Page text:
who reported that depression, pain catastrophizing, and pain anxiety correlated with Disabilities of the Arm, Shoulder, and Hand scores but were not associated with operative intervention in 72 patients with thumb CMC arthritis. It is possible that surgeons may approach the patient who has magnified pain, anxiety, or depression with a greater reluctance to offer surgery. That possibility was supported by a recent survey that found surgeons were more likely to offer surgery for thumb arthritis in patients with substantial pain, but were less likely to do so in the face of increased depressive symptoms.
      • Ottenhoff J.S.E.
      • Teunis T.
      • Janssen S.J.
      • Mink van der Molen A.B.
      • Ring D.
      Variation in offer of operative treatment to patients with trapeziometacarpal osteoarthritis.
      Alternatively, depressed patients may report more pain and functional limitations, but may remain reluctant to pursue surgical treatment.
      A history of contralateral thumb surgery was strongly associated with operative treatment of the thumb under treatment during our study. We expected this because most patients are satisfied with thumb CMC surgery and as Alqueza
      • Alqueza A.B.
      • Fostvedt S.
      • Emerson Floyd W.
      • Jupiter J.B.
      Patient satisfaction after bilateral thumb carpometacarpal osteoarthritis surgery.
      reported, 33/41 patients would be willing to undergo thumb CMC surgery on the other thumb after unilateral surgery. Furthermore, surgeons may not see value in prolonged nonsurgical treatment in patients who had received surgery for the same diagnosis in the contralateral hand. In addition, patient insurance status, need for assistance with transportation to appointments, therapy, or time away from work or personal activities may be a factor in who receives surgery, even if all patients were offered surgery. Patients whose life circumstances afforded them the opportunity to pursue surgery on the contralateral hand may remain the most likely ones with the means to pursue surgery at this time.
      Our modeling indicated substantial variation in operative rates between our centers. This influence of geographic location on treatment received replicates findings from studies of patients with arthritis and distal radius fractures.
      • Fanuele J.
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      • Ring D.
      Distal radial fracture treatment: what you get may depend on your age and address.
      • Huetteman H.E.
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      • Malay S.
      • Chung T.T.
      • Chung K.C.
      Variation in the treatment of distal radius fractures in the United States: 2010 to 2015.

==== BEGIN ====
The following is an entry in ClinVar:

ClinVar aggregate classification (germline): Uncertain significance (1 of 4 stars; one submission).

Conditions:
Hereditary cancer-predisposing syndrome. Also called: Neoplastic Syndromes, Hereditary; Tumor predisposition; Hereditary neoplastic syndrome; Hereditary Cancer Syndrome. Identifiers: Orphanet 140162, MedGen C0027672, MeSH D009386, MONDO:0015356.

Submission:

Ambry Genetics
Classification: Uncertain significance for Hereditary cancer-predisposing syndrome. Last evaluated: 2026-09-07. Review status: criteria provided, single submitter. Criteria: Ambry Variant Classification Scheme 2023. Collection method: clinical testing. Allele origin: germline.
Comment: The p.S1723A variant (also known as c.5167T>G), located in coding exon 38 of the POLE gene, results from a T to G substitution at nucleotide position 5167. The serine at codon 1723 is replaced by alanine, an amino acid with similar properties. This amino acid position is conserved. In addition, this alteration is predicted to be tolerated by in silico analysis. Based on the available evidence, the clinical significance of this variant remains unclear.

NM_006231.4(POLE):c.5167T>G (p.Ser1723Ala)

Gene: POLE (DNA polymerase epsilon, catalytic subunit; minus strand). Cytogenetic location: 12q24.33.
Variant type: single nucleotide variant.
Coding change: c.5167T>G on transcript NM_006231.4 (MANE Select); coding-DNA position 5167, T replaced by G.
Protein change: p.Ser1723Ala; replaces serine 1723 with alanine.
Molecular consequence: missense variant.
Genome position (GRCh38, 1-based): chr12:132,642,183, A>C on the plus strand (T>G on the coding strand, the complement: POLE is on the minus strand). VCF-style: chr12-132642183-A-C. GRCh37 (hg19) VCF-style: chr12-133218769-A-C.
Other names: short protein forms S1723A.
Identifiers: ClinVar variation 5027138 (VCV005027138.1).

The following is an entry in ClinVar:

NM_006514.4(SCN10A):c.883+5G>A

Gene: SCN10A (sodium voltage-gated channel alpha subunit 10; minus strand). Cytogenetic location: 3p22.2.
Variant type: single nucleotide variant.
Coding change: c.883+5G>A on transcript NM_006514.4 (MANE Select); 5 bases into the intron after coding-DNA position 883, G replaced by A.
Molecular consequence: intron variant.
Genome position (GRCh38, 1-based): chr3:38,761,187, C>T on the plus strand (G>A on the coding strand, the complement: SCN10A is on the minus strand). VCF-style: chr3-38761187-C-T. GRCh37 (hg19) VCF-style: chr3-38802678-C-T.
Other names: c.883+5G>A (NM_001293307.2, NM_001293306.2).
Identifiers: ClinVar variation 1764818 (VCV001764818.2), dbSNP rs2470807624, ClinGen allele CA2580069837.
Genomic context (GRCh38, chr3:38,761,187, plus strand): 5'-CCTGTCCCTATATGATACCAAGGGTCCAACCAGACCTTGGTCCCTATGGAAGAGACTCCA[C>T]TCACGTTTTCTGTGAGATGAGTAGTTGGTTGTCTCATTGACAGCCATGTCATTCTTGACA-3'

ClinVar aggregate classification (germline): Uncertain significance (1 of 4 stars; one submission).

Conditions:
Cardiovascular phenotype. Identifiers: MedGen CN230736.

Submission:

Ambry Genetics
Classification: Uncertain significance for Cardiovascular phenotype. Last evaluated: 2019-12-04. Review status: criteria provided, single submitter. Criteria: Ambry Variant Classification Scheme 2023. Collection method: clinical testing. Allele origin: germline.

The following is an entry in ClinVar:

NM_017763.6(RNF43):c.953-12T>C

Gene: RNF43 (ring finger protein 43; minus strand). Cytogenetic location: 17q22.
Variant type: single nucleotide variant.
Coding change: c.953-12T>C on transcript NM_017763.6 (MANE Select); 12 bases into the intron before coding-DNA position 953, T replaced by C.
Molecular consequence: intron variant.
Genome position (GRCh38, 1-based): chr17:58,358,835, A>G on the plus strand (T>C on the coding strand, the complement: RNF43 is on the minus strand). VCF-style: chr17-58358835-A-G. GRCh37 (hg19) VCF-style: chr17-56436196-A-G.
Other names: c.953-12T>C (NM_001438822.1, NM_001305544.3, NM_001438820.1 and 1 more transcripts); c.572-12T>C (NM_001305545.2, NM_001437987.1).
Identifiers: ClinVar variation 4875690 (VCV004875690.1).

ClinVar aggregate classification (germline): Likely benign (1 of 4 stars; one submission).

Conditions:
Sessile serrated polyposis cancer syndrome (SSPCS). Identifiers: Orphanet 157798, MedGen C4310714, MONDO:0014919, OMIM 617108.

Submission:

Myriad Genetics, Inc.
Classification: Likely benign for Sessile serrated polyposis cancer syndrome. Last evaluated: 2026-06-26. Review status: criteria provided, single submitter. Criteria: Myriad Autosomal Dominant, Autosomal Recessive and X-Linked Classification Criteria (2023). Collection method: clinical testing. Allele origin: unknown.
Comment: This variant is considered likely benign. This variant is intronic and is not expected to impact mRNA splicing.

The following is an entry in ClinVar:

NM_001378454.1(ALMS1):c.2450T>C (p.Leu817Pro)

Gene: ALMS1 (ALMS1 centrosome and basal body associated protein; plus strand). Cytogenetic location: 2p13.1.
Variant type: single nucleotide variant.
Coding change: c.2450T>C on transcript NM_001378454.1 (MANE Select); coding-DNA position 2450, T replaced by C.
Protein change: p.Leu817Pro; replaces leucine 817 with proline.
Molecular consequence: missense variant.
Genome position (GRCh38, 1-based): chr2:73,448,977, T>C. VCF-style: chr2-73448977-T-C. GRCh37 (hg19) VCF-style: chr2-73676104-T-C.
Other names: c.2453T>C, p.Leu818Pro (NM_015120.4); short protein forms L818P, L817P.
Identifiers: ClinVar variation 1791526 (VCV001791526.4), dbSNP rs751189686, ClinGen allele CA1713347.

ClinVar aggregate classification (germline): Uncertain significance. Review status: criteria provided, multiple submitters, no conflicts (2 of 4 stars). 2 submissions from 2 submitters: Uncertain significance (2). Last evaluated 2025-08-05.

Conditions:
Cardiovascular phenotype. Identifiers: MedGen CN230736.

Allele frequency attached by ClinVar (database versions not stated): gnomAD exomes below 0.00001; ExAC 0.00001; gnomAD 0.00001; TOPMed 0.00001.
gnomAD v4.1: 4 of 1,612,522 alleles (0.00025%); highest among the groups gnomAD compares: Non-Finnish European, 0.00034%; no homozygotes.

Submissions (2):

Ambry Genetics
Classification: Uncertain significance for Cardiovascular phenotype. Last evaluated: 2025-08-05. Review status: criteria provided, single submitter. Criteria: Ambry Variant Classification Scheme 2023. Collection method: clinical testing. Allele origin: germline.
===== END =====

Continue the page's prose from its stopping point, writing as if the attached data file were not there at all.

• Barbour K.E.
      • Moss S.
      • Croft J.B.
      • et al.
      Geographic variations in arthritis prevalence, health-related characteristics, and management—United States, 2015.
      This may result from differences in patient populations, patient expectations, or surgeon approaches. Ottenhoff et al
      • Ottenhoff J.S.E.
      • Teunis T.
      • Janssen S.J.
      • Mink van der Molen A.B.
      • Ring D.
      Variation in offer of operative treatment to patients with trapeziometacarpal osteoarthritis.
      investigated variation in the offering of operative treatment to patients with thumb CMC arthritis. Presenting a large group of surgeons with 16 patient scenarios, they found that practice region, likely a surrogate for surgeon attitude, was the single predictor of surgery technique. Differences in patient demographic variables existed between our centers. Although these could have contributed to a higher likelihood of surgery, we accounted for these differences with multivariable modeling. Most of these factors were rendered nonsignificant in the final model whereas institution as a variable remained significant. Thus, we postulate that institutional differences result from variation in surgeon and patient attitudes. Such variation is frequently noted to increase health care costs and indicate provision of care that is not evidence-based.
      • Huetteman H.E.
      • Shauver M.J.
      • Malay S.
      • Chung T.T.
      • Chung K.C.
      Variation in the treatment of distal radius fractures in the United States: 2010 to 2015.
      Our analysis of patient demographic risk factors showed mixed consistency with prior reports. In 239 patients from one center, advanced radiographic findings, current smoking, and a history of ipsilateral hand surgery predicted surgery after injection for thumb CMC arthritis.
      • Ostergaard P.J.
      • Hall M.J.
      • Dowlatshahi A.S.
      • Harper C.M.
      • Rozental T.D.
      Thumb carpometacarpal arthritis: prognostic indicators and timing of further intervention following corticosteroid injection.
      Although we queried contralateral thumb surgery, both studies indicate that prior hand surgery makes additional hand surgery more likely. We did not find that smoking increased the odds of surgery, but only 7% of the patients in this study currently smoked compared with 20% of patients in the other study, which may have obscured the impact of smoking in our study. Similar to the findings of Lozano-Calderon et al,